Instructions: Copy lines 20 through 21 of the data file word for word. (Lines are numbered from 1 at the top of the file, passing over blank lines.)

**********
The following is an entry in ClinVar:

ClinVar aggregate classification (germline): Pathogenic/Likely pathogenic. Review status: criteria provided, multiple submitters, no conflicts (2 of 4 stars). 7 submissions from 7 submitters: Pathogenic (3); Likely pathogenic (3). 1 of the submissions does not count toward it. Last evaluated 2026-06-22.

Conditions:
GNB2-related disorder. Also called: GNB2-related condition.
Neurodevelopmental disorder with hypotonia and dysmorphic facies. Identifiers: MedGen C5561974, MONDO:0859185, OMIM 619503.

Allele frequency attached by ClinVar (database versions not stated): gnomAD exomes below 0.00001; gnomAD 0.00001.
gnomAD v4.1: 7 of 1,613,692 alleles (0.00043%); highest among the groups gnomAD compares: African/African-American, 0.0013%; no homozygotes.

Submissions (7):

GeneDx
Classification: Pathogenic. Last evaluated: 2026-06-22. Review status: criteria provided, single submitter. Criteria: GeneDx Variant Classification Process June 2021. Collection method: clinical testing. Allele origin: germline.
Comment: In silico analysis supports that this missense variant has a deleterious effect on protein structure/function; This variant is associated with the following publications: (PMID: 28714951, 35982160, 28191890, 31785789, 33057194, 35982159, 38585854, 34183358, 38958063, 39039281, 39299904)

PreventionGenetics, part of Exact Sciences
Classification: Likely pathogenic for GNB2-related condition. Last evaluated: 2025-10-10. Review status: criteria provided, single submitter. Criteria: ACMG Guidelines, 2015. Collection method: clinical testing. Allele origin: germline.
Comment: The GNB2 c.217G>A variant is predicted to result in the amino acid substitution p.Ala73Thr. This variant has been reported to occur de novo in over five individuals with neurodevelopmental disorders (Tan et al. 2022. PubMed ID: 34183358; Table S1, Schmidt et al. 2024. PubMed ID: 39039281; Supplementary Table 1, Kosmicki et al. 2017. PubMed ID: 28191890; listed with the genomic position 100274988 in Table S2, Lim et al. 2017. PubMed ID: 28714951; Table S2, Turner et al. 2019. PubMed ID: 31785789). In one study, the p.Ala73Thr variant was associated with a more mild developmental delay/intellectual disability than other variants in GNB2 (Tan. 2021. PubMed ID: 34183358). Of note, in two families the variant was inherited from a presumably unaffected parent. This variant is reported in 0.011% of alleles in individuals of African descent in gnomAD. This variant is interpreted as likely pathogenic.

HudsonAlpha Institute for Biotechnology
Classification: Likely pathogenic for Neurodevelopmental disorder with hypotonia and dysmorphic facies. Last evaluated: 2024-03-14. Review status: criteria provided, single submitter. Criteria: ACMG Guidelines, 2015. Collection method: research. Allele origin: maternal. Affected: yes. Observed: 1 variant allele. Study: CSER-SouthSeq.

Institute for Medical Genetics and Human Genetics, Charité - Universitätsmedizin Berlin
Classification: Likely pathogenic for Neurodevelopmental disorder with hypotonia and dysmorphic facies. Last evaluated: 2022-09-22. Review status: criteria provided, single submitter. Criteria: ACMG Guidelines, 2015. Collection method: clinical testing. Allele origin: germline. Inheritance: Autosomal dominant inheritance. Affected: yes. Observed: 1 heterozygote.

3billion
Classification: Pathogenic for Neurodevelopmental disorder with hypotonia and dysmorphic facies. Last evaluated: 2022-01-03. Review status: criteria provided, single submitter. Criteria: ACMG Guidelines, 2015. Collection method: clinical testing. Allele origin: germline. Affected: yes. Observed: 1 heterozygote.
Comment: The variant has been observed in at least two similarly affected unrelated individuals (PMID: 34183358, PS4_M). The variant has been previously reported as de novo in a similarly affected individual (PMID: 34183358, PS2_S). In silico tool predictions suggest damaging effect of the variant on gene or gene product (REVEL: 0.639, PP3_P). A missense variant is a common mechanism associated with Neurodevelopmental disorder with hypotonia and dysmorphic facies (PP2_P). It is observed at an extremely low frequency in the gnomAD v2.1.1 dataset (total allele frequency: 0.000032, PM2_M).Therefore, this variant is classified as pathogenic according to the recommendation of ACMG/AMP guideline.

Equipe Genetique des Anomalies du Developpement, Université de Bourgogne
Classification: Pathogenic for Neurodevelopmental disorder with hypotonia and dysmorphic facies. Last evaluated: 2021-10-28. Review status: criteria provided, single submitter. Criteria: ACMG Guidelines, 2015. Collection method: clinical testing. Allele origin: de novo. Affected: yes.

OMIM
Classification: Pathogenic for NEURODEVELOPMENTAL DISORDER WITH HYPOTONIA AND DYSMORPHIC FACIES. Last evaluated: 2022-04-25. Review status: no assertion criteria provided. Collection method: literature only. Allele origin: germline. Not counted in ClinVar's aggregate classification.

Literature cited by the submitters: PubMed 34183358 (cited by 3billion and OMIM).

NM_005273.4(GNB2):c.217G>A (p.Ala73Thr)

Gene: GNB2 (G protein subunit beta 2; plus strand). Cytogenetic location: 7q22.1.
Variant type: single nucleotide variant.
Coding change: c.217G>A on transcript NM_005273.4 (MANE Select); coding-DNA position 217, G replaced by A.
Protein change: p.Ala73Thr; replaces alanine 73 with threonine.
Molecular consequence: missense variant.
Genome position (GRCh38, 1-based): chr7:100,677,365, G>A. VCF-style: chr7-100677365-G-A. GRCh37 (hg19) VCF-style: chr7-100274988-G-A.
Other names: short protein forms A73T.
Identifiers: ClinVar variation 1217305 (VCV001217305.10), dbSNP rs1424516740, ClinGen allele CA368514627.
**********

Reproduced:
Classification: Pathogenic for Neurodevelopmental disorder with hypotonia and dysmorphic facies. Last evaluated: 2022-01-03. Review status: criteria provided, single submitter. Criteria: ACMG Guidelines, 2015. Collection method: clinical testing. Allele origin: germline. Affected: yes. Observed: 1 heterozygote.
Comment: The variant has been observed in at least two similarly affected unrelated individuals (PMID: 34183358, PS4_M). The variant has been previously reported as de novo in a similarly affected individual (PMID: 34183358, PS2_S). In silico tool predictions suggest damaging effect of the variant on gene or gene product (REVEL: 0.639, PP3_P). A missense variant is a common mechanism associated with Neurodevelopmental disorder with hypotonia and dysmorphic facies (PP2_P). It is observed at an extremely low frequency in the gnomAD v2.1.1 dataset (total allele frequency: 0.000032, PM2_M).Therefore, this variant is classified as pathogenic according to the recommendation of ACMG/AMP guideline.